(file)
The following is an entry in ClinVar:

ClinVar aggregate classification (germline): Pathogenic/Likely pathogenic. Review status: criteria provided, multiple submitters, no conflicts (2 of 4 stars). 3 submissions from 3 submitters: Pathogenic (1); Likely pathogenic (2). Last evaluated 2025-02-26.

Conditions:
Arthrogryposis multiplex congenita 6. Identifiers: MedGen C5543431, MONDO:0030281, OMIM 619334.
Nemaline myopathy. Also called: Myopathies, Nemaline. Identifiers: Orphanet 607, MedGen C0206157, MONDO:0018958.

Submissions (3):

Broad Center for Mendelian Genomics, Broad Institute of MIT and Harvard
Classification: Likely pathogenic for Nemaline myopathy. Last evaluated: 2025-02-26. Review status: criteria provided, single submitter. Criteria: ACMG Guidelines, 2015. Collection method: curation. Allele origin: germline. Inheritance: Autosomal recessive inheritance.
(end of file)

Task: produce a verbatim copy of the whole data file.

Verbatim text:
The following is an entry in ClinVar:

ClinVar aggregate classification (germline): Pathogenic/Likely pathogenic. Review status: criteria provided, multiple submitters, no conflicts (2 of 4 stars). 3 submissions from 3 submitters: Pathogenic (1); Likely pathogenic (2). Last evaluated 2025-02-26.

Conditions:
Arthrogryposis multiplex congenita 6. Identifiers: MedGen C5543431, MONDO:0030281, OMIM 619334.
Nemaline myopathy. Also called: Myopathies, Nemaline. Identifiers: Orphanet 607, MedGen C0206157, MONDO:0018958.

Submissions (3):

Broad Center for Mendelian Genomics, Broad Institute of MIT and Harvard
Classification: Likely pathogenic for Nemaline myopathy. Last evaluated: 2025-02-26. Review status: criteria provided, single submitter. Criteria: ACMG Guidelines, 2015. Collection method: curation. Allele origin: germline. Inheritance: Autosomal recessive inheritance.